In contrast, the Owens Valley Paiute occupied relatively fertile land with denser stands of pinon pine and abundant game. Groups of villages were organized into bands, each of which owned sections of the valley that cut across the Owens River and extended up the mountains on either side. These territories were defended by means of social and religious sanctions reinforced with occasional threats and attacks. At most, the residents invited members of other bands, especially their relatives, to pick pinon nuts on their land.
The flexibility displayed by the Great Basin tribes parallels that occurring among other populations and species of mammals. In both men and animals its expression is correlated with the richness and spatial distribution of the most vital resources within the home range
The biological formula of territorialism translates easily into the rituals of modern property ownership. When described by means of generalization clear of emotion and fictive embellishment this behavior acquires new flavor at once intimately familiar, because our own daily lives are controlled by it, and yet distinctive and even very peculiar, because it is after all a diagnostic trait of just one mammalian species. Each culture develops its own particular rules to safeguard personal property and space.
Pierre van den Berghe, a sociologist, has provided the following description of present-day behavior around vacation residents near Seattle:
Before entering familial territory, guests and visitors, especially if they are unexpected, regularly go through a ritual of identification, attention drawing, greeting and apology for the possible disturbance. This behavioral exchange takes place and is preferably directed at adults. Children of the owners, if encountered first, are asked about the whereabouts of their parents. When no adult owners are met outdoors, the visitor typically goes to the dwelling door, where he makes an identifying noise, either by knocking on the door or ringing a bell if the door is closed, or by voice if the door is open. The threshold is typically crossed only on recognition and invitation by the owner. Even then, the guest feels free to enter only the sitting room, and usually makes additional requests to enter other parts of the house, such as a bathroom or bedroom.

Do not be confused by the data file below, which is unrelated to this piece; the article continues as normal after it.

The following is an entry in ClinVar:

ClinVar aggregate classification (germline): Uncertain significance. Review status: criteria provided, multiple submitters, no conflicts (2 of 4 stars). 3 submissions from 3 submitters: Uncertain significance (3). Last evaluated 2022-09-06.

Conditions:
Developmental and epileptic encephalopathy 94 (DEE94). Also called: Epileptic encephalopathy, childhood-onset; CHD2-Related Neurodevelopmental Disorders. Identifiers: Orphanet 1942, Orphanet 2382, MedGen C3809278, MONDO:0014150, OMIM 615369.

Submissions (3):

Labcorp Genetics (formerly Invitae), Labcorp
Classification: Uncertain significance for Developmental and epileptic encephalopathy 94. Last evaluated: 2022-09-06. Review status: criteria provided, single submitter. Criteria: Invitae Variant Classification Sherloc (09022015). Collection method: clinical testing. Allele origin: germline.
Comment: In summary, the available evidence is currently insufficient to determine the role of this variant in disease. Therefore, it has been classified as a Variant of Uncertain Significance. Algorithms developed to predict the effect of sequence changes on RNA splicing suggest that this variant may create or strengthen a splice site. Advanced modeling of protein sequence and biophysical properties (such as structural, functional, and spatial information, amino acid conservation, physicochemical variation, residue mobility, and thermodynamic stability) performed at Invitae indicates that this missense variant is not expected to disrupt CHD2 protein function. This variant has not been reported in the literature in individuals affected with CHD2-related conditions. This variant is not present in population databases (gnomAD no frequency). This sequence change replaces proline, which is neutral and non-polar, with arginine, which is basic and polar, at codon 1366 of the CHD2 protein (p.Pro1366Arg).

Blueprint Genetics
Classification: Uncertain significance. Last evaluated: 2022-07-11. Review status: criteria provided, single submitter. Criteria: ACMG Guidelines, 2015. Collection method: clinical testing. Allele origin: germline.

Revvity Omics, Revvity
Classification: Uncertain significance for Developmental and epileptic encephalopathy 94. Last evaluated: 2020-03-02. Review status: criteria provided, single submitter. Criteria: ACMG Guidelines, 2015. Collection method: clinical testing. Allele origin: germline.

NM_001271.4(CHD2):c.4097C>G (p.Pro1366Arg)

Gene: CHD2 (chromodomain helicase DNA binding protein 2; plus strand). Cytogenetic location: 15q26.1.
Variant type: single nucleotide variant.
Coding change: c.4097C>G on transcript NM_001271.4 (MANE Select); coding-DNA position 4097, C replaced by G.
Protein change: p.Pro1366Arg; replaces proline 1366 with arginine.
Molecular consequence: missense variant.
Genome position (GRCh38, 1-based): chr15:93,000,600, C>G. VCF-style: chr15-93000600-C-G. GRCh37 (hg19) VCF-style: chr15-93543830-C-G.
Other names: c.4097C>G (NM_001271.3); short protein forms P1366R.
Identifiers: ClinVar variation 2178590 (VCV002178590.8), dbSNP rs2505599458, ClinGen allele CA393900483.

When a visitor is present, he is treated by the other members of the [vacation residence] club as an extension of his host. That is, his limited privileges of territorial occupancy extend only to the territory of his host, and the host will be held responsible by other owners for any territorial transgressions of the guests ... Children, too, are not treated as independent agents, but as extensions of their parents or of the adult responsible for them, and territorial transgressions of children, especially if repeated, are taken up with the parents or guardians
can be defined as the violent rupture of the intricate and powerful
fabric of the territorial taboos observed by social groups. The
force behind most warlike policies is ethnocentrism, the irrationally
exaggerated allegiance of individuals to their kin and fellow tribesmen.
In general, primitive men divide the world into two tangible parts,
the near environment of homes, local villages, kin, friends, tame
animals, and witches, and the more distant universe of neighboring
villages, intertribal allies, enemies, wild animals, and ghosts.
This elemental topography makes easier the distinction between enemies
who can be attacked and killed and friends who cannot. The contrast
is heightened by reducing enemies to frightful and even subhuman
The proneness toward violent aggression is a good example that cultural practices are directed to some extent by genetic traits favoring entire groups while disfavoring the individual members that display them...
The particular forms of organized violence are not inherited. No genes differentiate the practice of platform torture from pole and stake torture, headhunting from cannibalism, the duel of champions from genocide. Instead there is an innate predisposition to manufacture the cultural apparatus of aggression, in a way that separates the conscious mind from the raw biological processes that the genes encode. Culture gives a particular form to the aggression and sanctifies the uniformity of its practice by all members of the tribe.
The cultural evolution of aggression appears to be guided jointly by the following three forces: (1) genetic predisposition toward learning some form of communal aggression; (2) the necessities imposed by the environment in which the society finds itself; and (3) the previous history of the group, which biases it toward the adoption of one cultural innovation as opposed to another.